Choose Your Own Apocalypse: 10 Ways the World Has Ended in Movies
If there's one thing people love, it's the end of the world. Just this summer alone we have 'After Earth,' 'World War Z,' 'Pacific Rim' and 'This Is the End' (and, of course, there's 'The World's End' this fall). And these are just examples from this year. The cinematic universe is ripe with depictions of the end of the world and below we've listed the ten most popular examples of apocalypses frequently used in movies.
The one thing most zombie apocalypses have in common is their pessimism. Very few zombie apocalypse films have happy endings. That's largely because victims tend to immediately turn into perpetrators of the problem. There are too many zombie apocalypse movies out there to count, but George A. Romero's original trilogy, 'Night of the Living Dead,' 'Dawn of the Dead' and 'Day of the Dead' are the most classic standard bearers.
We often catch up to this apocalypse after most of the damage has already been done. Films like 'I Am Legend' and 'Doomsday' concern themselves more with survivors than the virus itself. Other films, however, such as 'Outbreak,' 'Contagion' and the television adaptation of Stephen King's 'The Stand,' illustrate the severity of a world disrupted by awful sickness. It involves lots of phlegm.
Sometimes you need an apocalypse and don't want to dwell on it. For those occasions, the nuclear apocalypse always provides a nice and easy answer. Whether we lead up to one, as with 'Dr. Strangelove,' show up waaaaaaay after the fact, like we do with 'Planet of the Apes,' or see one happen when it's least expected, as with the already post-apocalyptic 'Beneath the Planet of the Apes,' no one questions the severity of this apocalypse.
Don't mess with Mother Nature. Her wrath leads to apocalypses that are no laughing matter, though their execution on film could lead to a snicker or two. Such is the case with M. Night Shyamalan's silly 'The Happening,' in which plants murder us by making us murder ourselves. One could also make a case for the unintentional comedy of Roland Emmerich's '2012,' which illustrates an Earth that basically gets swallowed by the ocean after some major solar flares.
There aren't many vampire apocalypses out there. The 'Blade' series continuously uses it as a threat, but 'Blade' always manages to save the day before we get there. The recent film 'Stakeland' gives it a good shot, though the vampires are more like zombies. Probably the best example is the Michael and Peter Spierig film 'Daybreakers,' which has all the stuff a good vampire apocalypse should have: ystematic farming of people for their blood, degrees of vampirism, renegade humans, and the possibility of a cure. But even with that bright spot, this is not one of the more popular ways for filmmakers to end the world.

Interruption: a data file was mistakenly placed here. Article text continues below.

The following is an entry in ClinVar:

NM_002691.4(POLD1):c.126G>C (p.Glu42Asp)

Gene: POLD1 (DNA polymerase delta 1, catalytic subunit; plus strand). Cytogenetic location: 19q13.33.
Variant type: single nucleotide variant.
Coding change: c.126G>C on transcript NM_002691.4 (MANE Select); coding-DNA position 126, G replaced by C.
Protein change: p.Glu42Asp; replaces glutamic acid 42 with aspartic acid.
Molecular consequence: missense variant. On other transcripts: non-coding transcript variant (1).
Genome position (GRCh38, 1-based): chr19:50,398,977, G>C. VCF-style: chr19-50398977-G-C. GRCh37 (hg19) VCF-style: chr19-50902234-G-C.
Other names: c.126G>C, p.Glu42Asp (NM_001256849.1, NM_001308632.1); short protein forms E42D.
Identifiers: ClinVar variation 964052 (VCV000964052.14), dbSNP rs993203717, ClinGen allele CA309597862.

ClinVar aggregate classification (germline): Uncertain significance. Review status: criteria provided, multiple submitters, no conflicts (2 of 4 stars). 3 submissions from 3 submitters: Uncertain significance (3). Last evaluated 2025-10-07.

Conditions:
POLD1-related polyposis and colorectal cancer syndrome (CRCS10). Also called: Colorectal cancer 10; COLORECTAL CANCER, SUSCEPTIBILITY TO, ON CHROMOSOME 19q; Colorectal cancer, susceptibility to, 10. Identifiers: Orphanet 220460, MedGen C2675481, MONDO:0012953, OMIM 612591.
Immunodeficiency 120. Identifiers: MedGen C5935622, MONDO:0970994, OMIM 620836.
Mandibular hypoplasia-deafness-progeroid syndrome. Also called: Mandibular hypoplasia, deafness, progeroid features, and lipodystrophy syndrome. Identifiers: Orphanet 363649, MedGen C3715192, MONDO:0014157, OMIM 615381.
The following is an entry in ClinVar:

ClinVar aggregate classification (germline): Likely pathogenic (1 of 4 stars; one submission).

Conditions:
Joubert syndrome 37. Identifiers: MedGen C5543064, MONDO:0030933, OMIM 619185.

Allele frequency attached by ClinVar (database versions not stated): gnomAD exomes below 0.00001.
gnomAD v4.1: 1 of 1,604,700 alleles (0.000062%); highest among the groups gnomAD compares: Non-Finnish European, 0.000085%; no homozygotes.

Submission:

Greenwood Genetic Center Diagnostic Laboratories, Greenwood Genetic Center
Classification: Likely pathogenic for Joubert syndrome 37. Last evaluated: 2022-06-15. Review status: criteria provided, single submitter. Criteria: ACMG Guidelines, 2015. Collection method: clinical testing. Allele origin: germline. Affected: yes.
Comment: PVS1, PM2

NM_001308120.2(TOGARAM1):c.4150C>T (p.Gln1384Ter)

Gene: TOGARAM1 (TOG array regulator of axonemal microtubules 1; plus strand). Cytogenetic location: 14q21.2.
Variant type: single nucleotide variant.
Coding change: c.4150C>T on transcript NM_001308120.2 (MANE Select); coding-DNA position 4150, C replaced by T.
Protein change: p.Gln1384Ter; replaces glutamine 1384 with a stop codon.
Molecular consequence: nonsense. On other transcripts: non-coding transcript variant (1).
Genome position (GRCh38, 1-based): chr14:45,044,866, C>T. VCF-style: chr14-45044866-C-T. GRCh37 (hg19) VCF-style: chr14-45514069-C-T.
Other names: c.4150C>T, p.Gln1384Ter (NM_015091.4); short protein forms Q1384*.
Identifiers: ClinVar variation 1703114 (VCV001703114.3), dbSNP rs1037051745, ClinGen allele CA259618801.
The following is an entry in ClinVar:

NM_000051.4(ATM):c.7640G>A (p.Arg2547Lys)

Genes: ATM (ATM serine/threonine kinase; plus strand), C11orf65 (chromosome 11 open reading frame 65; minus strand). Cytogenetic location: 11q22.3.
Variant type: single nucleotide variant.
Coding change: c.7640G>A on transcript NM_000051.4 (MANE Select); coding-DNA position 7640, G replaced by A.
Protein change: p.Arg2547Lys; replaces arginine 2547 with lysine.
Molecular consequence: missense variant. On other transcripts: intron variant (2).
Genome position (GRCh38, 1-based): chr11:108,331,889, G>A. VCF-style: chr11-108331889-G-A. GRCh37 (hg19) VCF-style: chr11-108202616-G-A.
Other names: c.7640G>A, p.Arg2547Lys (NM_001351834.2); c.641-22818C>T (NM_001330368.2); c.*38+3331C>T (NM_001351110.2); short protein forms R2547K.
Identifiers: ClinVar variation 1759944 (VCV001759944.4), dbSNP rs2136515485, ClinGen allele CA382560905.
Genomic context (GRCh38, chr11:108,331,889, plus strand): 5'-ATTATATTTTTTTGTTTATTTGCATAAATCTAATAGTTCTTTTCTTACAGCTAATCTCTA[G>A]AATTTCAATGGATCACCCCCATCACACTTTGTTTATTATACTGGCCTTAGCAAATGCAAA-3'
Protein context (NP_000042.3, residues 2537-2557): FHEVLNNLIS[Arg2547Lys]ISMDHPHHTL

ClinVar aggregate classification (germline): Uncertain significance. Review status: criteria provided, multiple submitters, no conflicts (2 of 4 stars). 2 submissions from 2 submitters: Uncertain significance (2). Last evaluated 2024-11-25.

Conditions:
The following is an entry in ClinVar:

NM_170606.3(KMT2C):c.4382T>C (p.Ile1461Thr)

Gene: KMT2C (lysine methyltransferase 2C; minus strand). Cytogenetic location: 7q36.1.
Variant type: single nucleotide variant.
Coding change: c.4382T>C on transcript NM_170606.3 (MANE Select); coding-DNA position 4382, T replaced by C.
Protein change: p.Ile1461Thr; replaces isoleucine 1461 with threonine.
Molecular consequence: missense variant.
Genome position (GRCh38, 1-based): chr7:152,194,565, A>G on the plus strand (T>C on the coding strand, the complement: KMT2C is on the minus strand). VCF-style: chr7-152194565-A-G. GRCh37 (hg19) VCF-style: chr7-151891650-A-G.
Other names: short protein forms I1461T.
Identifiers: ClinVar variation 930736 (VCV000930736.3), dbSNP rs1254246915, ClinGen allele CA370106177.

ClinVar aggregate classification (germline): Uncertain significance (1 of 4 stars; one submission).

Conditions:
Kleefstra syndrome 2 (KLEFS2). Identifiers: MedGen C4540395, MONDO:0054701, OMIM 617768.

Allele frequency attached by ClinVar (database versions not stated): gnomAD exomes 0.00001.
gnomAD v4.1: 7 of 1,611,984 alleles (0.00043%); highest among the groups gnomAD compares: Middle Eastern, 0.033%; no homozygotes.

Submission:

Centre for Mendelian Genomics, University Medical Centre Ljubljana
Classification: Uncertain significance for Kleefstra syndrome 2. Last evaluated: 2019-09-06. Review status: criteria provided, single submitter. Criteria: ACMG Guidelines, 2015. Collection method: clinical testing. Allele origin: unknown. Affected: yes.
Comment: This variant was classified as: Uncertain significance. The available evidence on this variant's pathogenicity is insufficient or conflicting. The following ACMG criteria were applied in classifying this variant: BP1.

We could also use a lot more dragon apocalypses. Perhaps people are too afraid that killing the whole world with dragons might look a little silly. They only have to look at 'Reign of Fire' to confirm that belief, but such a viewing would also confirm how awesome such a silly apocalypse can be, particularly if it brings out more super insane Matthew McConaughey types to battle the giant fire-breathing lizards.
The 'Terminator' series has the most popular and brutal robot apocalypse to date. Not only do the robots in this apocalypse have a whole army of various hard-to-kill units, but they opened the whole thing up with nuclear warfare. Usually, one apocalypse is enough. These guys even travel through time to ensure their apocalypse goes off without a hitch. By lacking the souls it would require to be evil, they manage to be more evil than humanly possible.
'Oblivion' gave us our most recent alien apocalypse, though it could be argued that in 'After Earth' we are the aliens which cause another species' apocalypse. Alien apocalypses are easy to pull off because for one to even be possible, it requires the aliens in question to have technology well beyond our current comprehension. This is why some alien apocalypses, 'Oblivion' for one, but 'Dark City' as well, are also unfolding mysteries. Aliens mess us up so thoroughly, we have to spend a whole movie just figuring it all out.
Our films have way too few biblical apocalypses, perhaps for fear of offending religious (or non-religious) viewers. But when it comes to end of the world scenarios, The Bible has some of the best ideas ever. Not only is the stuff from Revelations fun and gory, but there's also the Rapture to watch out for, an apocalypse that has only been mined by the 'Left Behind' series and, well, 'The Rapture.' There should be biblical apocalypse films coming out every other week. Hopefully, someday we'll get them.
Often when a big asteroid is hurtling toward Earth, we're able to save the day somehow. Movies like 'Deep Impact' and 'Armageddon' show us taking some damage, but we still get to walk away. Sometimes, however, the asteroid has its way with us, and we get films like 'Seeking a Friend for the End of the World' and 'Melancholia' (okay, so this time the meteor is a whole planet).
What's best is when a comet or meteor creates a different kind of apocalypse, like the plant apocalypse of seen in Stephen King's 'Creepshow' or the vehicular apocalypse seen in Stephen King's 'Maximum Overdrive.' Actually, Stephen King may have contributed an example of every apocalypse on this list.